|Egypt president warns against new unrest||
CAIRO (AP) — Egypt's president warned against any unrest that could harm the drive to repair the country's battered economy in his first address before the newly convened upper house of parliament on Saturday, urging the opposition to work with his government.
In the nationally televised speech, Mohamed Morsi said the nation's entire efforts should be focused on "production, work, seriousness and effort," now that a new constitution came into effect this week, blaming protests and violence the last month for causing further damage to an economy already in crisis since the fall of autocrat Hosni Mubarak.
Citing the economy, Morsi pressed the opposition to drop its refusals to deal with his government, repeating his invitation for it to join a national dialogue he has been holding -- and adding a warning that appeared directed at the opposition not to turn to protests that might cause unrest.
All sides must "realize the needs of the moment" and work only through "mature democracy while avoiding violence," he told the 270-member Shura Council. "We condemn and reject all forms of violence by individuals, groups, institutions and even from the nation and its government. This is completely rejected."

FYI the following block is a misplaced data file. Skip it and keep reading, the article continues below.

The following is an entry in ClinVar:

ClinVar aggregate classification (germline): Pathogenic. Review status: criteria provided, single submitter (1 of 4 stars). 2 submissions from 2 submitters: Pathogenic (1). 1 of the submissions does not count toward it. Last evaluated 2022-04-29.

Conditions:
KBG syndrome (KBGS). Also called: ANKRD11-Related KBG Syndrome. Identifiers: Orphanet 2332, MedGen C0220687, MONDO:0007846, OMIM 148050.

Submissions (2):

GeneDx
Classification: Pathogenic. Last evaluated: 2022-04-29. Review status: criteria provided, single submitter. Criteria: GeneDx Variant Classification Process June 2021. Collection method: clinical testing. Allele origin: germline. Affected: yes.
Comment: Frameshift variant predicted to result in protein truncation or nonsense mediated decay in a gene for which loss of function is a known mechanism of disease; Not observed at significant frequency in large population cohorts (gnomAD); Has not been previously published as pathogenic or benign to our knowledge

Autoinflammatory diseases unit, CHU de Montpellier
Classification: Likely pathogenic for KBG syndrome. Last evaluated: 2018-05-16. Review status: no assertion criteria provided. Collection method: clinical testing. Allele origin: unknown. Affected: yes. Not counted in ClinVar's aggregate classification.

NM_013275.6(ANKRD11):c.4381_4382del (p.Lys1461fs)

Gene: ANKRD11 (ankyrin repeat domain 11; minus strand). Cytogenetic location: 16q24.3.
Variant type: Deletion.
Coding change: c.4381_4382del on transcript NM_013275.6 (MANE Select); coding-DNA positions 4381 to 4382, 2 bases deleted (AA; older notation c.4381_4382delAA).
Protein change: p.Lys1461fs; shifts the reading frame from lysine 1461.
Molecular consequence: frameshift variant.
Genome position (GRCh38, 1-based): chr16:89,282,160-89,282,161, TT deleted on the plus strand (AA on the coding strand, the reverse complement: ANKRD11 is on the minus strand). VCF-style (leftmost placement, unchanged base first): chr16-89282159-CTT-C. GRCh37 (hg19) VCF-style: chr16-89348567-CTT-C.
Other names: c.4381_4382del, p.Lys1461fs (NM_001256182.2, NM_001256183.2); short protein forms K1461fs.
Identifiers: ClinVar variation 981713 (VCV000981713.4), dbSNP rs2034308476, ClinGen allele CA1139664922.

Last month, the largely secular and liberal opposition launched a wave of protests against decrees by Morsi taking new powers -- since revoked -- and against the draft constitution that his Islamist allies rammed through to finalization and put to a referendum, completed a week ago. In response, Islamists also launched mass rallies, and the two sides erupted into violence several times. The worst violence came in clashes outside the presidential palace in Cairo that killed 10 people, and though it was sparked when Islamists attacked a sit-in, Morsi's allies have depicted the opposition as to blame.
Opponents fear that Morsi and the Muslim Brotherhood, from which he hails, are monopolizing rule and that the new constitution will consecrate their power. The charter allows for a stronger implementation of Islamic law, or Shariah, than in the past and provisions that could limit many civil rights and freedoms of minorities. The charter was passed by 64 percent in the referendum, though turnout was only around 33 percent.
Under the new constitution, the upper house of parliament, which normally has few powers, is now serving as the law-making body until a new legislating lower house is chosen in national elections expected within a few months. The upper house, called the Shura Council, has an overwhelming Islamist majority, mainly from Morsi's Brotherhood and the allied ultraconservative Salafis.
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